I would not like to reduce Pig’s Foot to the politics of black people—there is a lot more to it than that—but that is clearly one of its main themes from the beginning, where Oscar the narrator claims to be imprisoned, in 1995 Cuba, by Commissioner Clemente, the Grand Wizard of the Cuban branch of the Ku Klux Klan.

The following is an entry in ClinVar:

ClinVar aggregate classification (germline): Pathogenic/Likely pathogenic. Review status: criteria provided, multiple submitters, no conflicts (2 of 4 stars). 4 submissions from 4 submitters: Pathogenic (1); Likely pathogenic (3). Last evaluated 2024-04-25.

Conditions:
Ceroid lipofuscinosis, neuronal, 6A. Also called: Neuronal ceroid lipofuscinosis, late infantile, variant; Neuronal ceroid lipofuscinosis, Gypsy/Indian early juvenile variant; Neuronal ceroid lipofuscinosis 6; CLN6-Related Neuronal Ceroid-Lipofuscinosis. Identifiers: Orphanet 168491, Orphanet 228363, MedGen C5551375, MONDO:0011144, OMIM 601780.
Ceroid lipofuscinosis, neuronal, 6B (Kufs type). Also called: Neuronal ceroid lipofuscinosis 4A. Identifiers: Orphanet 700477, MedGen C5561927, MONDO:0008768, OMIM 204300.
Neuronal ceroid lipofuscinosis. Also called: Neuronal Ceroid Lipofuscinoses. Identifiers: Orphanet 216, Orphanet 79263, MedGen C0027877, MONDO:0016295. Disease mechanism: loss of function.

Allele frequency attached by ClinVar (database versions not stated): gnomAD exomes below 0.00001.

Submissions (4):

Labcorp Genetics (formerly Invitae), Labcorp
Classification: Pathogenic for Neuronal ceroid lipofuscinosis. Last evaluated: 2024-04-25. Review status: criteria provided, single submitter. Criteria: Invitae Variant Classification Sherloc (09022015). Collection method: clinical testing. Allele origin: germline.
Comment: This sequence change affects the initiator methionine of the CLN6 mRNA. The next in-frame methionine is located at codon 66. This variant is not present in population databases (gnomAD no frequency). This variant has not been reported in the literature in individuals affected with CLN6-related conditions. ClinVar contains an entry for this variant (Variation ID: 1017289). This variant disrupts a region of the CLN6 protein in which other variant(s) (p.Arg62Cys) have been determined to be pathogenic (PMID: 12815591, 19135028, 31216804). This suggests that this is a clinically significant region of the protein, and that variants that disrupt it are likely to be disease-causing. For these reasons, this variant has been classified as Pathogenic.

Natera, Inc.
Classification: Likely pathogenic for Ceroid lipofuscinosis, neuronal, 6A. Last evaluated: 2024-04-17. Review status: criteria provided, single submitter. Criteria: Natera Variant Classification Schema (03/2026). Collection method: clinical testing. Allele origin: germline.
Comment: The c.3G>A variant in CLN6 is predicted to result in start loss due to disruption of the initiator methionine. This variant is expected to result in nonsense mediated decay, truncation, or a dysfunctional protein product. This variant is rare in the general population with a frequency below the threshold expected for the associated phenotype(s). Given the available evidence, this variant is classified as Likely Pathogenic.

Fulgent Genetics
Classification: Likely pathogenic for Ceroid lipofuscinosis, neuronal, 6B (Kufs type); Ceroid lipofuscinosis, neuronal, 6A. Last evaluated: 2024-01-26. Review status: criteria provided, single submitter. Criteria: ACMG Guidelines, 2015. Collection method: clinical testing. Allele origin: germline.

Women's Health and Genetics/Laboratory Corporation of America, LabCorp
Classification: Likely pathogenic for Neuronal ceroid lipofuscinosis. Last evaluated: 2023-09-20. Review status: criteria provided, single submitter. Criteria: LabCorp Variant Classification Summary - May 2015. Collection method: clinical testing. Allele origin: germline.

[. . .] The story of the Mandinga family proper begins in slavery, with the birth of two male slaves, one of them a pygmy from the fictional tribe of the Korticos (cortico in Spanish means “shorty”) who inherits from the father he never met an ancient amulet: a leather necklace strung with a shriveled pig’s foot. Both men go on to fight in the two Cuban Independence Wars and marry two sisters. After independence, the founders of Pata de Puerco (named after the amulet) return to settle among the ruins of the plantation where they had been slaves. And there they remain, on the margins of history. The only person from Pata de Puerco who is able to leave a mark on the outside world is Melecio, a whiz kid who becomes a world-famous architect. He singlehandedly creates the Art Nouveau style and designs, among other monumental buildings, the Bacardí tower in Havana—in the “fantastical alternate version of Cuba” created by Acosta, of course. [. . .]